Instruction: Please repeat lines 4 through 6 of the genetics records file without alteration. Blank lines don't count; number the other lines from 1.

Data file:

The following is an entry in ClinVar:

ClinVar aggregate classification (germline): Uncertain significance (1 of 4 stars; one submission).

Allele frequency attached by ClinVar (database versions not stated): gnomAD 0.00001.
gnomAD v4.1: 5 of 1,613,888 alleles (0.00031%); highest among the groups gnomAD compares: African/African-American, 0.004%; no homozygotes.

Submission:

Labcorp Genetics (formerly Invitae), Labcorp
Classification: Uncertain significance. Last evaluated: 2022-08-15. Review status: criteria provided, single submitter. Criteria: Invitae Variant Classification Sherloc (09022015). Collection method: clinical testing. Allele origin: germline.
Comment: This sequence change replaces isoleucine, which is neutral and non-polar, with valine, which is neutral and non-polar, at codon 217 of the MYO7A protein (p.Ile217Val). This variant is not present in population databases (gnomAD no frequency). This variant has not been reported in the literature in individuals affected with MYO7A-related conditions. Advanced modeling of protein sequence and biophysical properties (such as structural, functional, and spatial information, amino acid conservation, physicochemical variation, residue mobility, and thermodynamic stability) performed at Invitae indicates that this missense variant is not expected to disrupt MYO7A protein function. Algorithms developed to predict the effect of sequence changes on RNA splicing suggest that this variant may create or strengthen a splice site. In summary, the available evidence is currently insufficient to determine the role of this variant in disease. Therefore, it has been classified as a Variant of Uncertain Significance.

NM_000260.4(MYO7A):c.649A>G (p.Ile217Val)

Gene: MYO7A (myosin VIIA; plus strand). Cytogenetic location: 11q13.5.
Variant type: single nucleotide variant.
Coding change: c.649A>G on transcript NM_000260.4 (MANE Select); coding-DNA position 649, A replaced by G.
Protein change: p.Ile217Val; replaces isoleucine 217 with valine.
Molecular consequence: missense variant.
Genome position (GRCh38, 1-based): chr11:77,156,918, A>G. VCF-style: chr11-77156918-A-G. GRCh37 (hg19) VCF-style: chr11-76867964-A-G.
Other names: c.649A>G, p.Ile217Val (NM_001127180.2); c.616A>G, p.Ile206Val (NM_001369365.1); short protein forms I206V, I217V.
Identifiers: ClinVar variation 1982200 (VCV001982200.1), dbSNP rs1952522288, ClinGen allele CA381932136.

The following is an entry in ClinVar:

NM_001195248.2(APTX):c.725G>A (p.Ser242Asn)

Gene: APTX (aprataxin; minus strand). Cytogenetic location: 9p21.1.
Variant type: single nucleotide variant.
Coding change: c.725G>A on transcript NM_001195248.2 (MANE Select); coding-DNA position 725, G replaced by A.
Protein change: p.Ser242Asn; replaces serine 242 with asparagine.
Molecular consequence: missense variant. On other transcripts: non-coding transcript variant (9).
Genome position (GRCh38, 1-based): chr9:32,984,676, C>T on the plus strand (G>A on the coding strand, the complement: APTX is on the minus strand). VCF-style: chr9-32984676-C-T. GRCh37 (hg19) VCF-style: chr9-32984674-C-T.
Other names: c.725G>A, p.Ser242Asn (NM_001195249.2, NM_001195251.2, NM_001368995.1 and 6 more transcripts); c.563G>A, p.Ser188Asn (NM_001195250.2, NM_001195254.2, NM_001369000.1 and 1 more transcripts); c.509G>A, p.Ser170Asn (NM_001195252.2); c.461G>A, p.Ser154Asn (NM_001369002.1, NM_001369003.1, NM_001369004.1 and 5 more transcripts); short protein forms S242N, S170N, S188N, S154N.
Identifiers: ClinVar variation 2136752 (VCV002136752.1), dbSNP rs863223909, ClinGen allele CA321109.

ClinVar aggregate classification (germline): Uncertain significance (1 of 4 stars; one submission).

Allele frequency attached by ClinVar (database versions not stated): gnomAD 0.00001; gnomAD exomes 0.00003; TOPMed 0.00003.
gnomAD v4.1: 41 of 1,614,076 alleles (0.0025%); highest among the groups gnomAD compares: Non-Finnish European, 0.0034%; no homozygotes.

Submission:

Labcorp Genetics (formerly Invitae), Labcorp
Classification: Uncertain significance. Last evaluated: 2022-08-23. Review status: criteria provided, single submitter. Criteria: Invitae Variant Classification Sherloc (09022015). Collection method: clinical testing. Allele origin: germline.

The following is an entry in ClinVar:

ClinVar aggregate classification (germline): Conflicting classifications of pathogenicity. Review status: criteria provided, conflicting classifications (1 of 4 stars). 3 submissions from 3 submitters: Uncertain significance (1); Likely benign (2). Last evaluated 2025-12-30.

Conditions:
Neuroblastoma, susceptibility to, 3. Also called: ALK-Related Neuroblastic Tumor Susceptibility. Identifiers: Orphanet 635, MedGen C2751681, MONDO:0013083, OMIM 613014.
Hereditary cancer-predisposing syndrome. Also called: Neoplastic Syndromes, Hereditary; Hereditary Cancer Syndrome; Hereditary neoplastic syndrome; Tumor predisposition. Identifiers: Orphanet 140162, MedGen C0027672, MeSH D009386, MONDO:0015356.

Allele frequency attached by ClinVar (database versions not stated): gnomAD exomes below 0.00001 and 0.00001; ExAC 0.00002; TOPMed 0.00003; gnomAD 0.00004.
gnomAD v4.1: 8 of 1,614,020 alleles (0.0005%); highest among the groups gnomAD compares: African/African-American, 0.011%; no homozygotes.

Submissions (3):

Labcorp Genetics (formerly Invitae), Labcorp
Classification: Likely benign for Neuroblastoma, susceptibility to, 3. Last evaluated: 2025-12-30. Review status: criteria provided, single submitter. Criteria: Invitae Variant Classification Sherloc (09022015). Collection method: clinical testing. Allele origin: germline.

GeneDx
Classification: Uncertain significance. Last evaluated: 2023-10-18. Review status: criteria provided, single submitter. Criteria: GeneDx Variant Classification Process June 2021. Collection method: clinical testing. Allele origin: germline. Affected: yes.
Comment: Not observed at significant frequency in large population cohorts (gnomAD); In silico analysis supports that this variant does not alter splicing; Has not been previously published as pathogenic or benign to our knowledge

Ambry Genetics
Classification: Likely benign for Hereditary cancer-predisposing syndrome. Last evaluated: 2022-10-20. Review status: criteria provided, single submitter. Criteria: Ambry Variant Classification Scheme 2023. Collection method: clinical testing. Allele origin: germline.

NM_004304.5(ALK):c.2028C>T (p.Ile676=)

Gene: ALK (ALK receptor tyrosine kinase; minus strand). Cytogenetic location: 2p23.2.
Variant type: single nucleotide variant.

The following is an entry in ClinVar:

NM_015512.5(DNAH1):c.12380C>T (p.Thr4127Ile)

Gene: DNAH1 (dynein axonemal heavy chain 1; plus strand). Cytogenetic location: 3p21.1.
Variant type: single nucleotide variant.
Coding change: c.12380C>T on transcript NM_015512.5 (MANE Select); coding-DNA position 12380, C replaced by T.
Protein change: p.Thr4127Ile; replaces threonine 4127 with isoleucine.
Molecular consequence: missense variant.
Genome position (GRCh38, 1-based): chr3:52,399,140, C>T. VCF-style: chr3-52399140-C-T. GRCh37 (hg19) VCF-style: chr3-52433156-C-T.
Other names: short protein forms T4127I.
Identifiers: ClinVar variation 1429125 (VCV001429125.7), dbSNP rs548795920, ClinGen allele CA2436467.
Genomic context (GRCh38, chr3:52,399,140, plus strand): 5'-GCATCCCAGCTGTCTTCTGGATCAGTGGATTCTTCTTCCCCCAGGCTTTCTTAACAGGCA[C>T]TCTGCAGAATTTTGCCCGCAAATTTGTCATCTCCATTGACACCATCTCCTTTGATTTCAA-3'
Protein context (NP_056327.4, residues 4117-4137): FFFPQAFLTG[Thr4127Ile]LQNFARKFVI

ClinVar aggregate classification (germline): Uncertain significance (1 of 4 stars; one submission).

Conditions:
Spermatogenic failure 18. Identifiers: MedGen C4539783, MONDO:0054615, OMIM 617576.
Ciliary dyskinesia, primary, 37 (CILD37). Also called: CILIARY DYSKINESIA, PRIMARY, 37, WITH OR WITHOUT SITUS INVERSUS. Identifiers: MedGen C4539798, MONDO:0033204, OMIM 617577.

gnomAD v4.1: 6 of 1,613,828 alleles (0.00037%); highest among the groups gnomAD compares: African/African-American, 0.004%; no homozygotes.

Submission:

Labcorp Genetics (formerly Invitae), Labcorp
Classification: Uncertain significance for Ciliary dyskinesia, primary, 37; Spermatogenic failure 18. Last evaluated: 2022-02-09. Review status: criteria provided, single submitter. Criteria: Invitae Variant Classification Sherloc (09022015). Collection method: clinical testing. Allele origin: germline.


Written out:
gnomAD v4.1: 5 of 1,613,888 alleles (0.00031%); highest among the groups gnomAD compares: African/African-American, 0.004%; no homozygotes.

Submission:

Labcorp Genetics (formerly Invitae), Labcorp